A blog post by Fossil Free Fellow, Ben Ishibashi, crossposted from Go Fossil Free
As an environmentalist committed to climate justice, I’ve always strongly supported the idea of ‘green jobs.’ But I don’t think I ever thought about what goes into a green job before I began working with green workers here in St. Louis. I associated ‘green’ with safe and clean. I assumed that so-called ‘green’ employers understood and valued their workers’ contributions to the building of a better world. I thought that investing in green jobs training would, on its own, lead to a plethora of well paying, long-term jobs for a new wave of green collar workers.
Since beginning my fellowship in St Louis, I’ve learned how radically naïve such thinking is. I’ve met workers at electronic recycling plants here who are forced to work with uncontained, poison-leaking batteries in mildewed or asbestos-ridden facilities, all without health benefits or even a working indoor bathroom. I’ve learned that glass recycling workers are denied safety gear that would prevent them from inhaling millions of tiny glass shards as they work, and develop respiratory problems that their benefits don’t cover. In every sector of the green economy here, I’ve met workers who have to work two, or even three jobs just to make it by.
I’ve also met too many people to name who went through federally funded green training programs only to find that no green jobs are available. People who sought not only to better their own lives, but improve the world we all in live in, are left jobless and without options. We, as an environmental movement, have let all of these people down. Through our inattention, we have allowed the promise of green jobs to be twisted into the service of exploitation.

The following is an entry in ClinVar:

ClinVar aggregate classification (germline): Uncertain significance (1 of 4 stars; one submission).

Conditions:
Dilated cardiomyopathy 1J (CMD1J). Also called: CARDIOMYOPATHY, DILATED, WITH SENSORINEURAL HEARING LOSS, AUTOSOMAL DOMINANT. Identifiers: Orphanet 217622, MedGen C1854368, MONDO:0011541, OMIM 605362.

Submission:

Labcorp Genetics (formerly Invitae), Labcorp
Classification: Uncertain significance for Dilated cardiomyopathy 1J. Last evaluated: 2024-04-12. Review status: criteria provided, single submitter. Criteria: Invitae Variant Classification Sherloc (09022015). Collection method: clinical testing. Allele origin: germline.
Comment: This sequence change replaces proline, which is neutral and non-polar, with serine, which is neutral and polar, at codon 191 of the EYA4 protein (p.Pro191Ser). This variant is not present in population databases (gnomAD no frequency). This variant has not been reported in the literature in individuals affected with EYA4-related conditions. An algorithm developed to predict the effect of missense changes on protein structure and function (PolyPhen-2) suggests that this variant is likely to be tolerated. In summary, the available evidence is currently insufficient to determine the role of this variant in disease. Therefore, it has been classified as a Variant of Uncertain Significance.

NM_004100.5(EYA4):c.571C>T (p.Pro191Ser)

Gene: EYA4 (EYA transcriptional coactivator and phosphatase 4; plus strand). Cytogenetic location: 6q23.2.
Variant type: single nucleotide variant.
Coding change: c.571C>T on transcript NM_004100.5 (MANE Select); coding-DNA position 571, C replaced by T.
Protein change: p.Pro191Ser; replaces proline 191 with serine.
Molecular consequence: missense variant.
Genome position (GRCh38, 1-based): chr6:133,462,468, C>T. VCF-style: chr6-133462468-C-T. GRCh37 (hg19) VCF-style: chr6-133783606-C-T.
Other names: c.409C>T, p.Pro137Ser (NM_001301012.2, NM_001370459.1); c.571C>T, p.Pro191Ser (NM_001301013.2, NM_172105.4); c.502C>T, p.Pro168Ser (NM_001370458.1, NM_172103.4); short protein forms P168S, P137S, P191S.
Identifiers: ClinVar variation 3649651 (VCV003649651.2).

While these abuses and failures are horrific, they are not insurmountable, and people are already organizing themselves to fight for real green jobs. Over the past few months I’ve been working with Missourians Organizing for Reform and Empowerment (MORE), 350.org’s partner organization here in STL, to build a new green workers’ association called the Network of Environmental Workers (NEW). During that time I’ve had the honor of working with dozens of brave men and women in the green sector who have had enough of the workaday abuse and exploitation they currently faced. I’ve met workers who recognize how important their jobs are to solving the climate crisis, who are not afraid to demand that the full value of their labor be recognized. Joining together across industries, these people are building a new kind of workers’ association that not only fights against the brutality of their so-called ‘green’ workplace that currently exists, but also campaigns for the creation of well-paying green collar jobs that not only values the importance of environmental work, but also serve as the basis for a new, more sustainable economy
The working people I’ve met working for NEW are as aware and awake to the danger of climate change as any college student or professional activist. While their environmentalism takes a different form then campus- or NGO based campaigns, it is no less, and if anything is even more, green than anything I’ve experienced before. It recognizes the interconnectedness between all struggles for a better world, and acts upon them.
I’ve come to realize that climate justice is not just about reducing emissions, but about giving people the power to fight back against injustice in all its forms. It’s not enough to save the world from climate chaos: we have to make sure the world we save is also fairer.